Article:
Like the sale of the Haymarket car park on Hungate – for around 50% of its current open market value – the Council is being both naïve and reckless with taxpayers money. The promised offices and hotel on Hungate have yet to move forward and so have provided no economic stimulus for the City.

The “Bridge to Nowhere” could well be a similar embarrassment.

With the national economy improving, and some local developers reflecting the more buoyant approach in the City, less risky ways to kick start important developments like York Central should be considered.

Preparing For Cold Weather

City of York Council says that it is is supporting Public Health England’s Cold Weather Plan which looks at ways of reducing unnecessary deaths and illness this winter.

click to access

click to access

That’s a bit rich coming from a Council that has just decided to scrap 2/3 of the city’s self help salt bins and take around 30 miles of road off the gritting schedules!

Alternative view

They say that there are between 2000 and 2500 excess winter deaths each year in Yorkshire and Humber, many of which are preventable.

The Cold Weather Plan aims to prevent avoidable harm to people’s health by highlighting the negative health effects cold weather can have whilst enabling people to prepare and respond appropriately.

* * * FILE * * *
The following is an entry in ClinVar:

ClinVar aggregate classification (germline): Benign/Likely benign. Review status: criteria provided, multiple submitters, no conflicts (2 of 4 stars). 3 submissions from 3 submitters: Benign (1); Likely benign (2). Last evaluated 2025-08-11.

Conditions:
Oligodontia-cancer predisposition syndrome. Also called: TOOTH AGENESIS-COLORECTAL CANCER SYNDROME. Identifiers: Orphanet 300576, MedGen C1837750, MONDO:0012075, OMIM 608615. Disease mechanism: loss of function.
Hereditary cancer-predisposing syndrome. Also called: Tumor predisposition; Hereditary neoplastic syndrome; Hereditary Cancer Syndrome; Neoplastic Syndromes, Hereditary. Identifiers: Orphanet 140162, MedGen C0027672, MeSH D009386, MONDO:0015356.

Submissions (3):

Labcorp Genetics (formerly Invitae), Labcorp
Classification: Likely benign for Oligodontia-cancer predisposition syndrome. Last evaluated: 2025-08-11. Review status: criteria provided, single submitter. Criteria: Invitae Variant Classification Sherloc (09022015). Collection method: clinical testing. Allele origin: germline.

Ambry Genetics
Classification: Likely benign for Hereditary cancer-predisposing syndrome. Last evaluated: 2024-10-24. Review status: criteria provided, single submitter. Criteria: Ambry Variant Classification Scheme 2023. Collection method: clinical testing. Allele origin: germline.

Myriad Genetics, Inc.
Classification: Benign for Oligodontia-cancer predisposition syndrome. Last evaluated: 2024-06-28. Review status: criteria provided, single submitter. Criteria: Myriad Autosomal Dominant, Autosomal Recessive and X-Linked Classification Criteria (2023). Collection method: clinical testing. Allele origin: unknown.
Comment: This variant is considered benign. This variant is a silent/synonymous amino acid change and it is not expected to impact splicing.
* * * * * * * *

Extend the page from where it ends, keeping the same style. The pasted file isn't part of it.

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York electric vehicle charging point network revealed

Tourists, businesses and residents in York can now benefit from the region’s first network of pay-as-you-go electric vehicle charging points.

Electric vehicle chargingIn addition to the 12 charging points already located across York, a network consisting of six fast charging points has now been installed at five locations across city centre car parks (Union Terrace and Nunnery Lane) and Park & Ride sites (Monks Cross, Grimston Bar and Designer Outlet) to allow drivers to re-charge their cars on a pay-as-you-go basis.

The network is publicly accessible with a simple payment system so that users can pay by phone or text in a similar way drivers currently pay for parking in council owned car parks.

Each charging point allows two electric vehicles to top up their batteries at the same time with up to 22kW power output from a choice of type two or three pin charging sockets.